a memory cell array in which memory cells constituted by said plurality of semiconductor storage elements are divided into a plurarity of memory cell blocks each having a common source line and a common digit line;
a peripheral circuit for addressing said memory cells and outputting data from said memory cells;
a data detecting circuit for detecting, for each memory cell block, the presence/absence of such a semiconductor storage element that a threshold voltage of a transistor constituting said memory cell is ground potential or less; and
a substrate potential setting circuit capable of changing a substrate potential of each memory cell block in accordance with a detection result from said data detecting circuit.
US09052427 1996-09-05 1998-03-31 Nonvolatile semiconductor memory device Expired - Fee Related US5917751A (en)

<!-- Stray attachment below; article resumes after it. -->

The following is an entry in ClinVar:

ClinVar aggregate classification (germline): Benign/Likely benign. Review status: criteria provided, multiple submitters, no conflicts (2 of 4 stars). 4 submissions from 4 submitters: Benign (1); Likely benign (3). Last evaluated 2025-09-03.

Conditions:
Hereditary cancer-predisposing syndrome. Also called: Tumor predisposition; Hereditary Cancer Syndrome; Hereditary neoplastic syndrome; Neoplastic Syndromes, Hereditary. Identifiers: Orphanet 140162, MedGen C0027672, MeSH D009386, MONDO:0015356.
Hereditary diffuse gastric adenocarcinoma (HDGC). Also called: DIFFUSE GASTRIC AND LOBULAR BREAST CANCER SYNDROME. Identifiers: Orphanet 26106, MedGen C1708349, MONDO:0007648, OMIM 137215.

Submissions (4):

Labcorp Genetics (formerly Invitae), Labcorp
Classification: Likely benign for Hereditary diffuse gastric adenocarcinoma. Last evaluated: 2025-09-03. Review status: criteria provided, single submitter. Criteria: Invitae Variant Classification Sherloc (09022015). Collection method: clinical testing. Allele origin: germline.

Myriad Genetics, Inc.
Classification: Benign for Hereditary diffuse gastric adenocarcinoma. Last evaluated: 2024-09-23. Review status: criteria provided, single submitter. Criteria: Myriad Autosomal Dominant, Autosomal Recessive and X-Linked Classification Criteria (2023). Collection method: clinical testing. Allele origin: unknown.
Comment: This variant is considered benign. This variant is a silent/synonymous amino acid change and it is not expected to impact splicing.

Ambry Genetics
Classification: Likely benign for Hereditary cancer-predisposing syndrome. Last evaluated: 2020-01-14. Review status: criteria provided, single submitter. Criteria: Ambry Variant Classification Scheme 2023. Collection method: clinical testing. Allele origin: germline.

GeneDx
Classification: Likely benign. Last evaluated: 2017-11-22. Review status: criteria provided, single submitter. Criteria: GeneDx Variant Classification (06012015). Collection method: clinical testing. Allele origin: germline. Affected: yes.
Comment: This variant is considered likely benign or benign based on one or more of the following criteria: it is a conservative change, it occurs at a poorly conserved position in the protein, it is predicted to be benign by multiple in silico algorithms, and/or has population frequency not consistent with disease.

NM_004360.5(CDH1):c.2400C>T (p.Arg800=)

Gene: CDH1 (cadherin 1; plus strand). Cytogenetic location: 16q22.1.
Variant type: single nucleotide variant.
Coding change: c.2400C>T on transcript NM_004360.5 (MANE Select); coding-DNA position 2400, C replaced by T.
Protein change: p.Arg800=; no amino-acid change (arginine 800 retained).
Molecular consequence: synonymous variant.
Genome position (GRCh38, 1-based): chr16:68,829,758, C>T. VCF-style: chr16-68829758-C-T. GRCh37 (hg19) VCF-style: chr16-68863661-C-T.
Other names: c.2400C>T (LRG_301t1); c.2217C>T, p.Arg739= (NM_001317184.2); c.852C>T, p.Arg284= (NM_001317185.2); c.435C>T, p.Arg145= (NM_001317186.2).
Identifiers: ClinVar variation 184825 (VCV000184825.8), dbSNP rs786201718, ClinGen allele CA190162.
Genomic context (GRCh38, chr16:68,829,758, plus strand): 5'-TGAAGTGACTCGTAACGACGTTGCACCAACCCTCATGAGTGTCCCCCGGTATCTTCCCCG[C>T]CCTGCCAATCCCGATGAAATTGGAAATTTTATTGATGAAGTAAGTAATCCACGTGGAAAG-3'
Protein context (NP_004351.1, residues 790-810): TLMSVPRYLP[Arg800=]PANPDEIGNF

Priority Applications (4)

Application Number Priority Date Filing Date Title
JP23564196A JP3093649B2 (en) 1996-09-05 1996-09-05 Non-volatile semiconductor memory device
JP8-235641 1996-09-05
US08924691 US5825689A (en) 1996-09-05 1997-09-05 Nonvolatile semiconductor memory device having data detecting circuit for memory cells block
US09052427 US5917751A (en) 1996-09-05 1998-03-31 Nonvolatile semiconductor memory device

Applications Claiming Priority (1)

Application Number Priority Date Filing Date Title
US09052427 US5917751A (en) 1996-09-05 1998-03-31 Nonvolatile semiconductor memory device

Related Parent Applications (1)

Application Number Title Priority Date Filing Date
US08924691 Division US5825689A (en) 1996-09-05 1997-09-05 Nonvolatile semiconductor memory device having data detecting circuit for memory cells block

Publications (1)

Publication Number Publication Date
US5917751A true US5917751A (en) 1999-06-29

Family

ID=16989032

Family Applications (2)

Application Number Title Priority Date Filing Date
US08924691 Expired - Fee Related US5825689A (en) 1996-09-05 1997-09-05 Nonvolatile semiconductor memory device having data detecting circuit for memory cells block
US09052427 Expired - Fee Related US5917751A (en) 1996-09-05 1998-03-31 Nonvolatile semiconductor memory device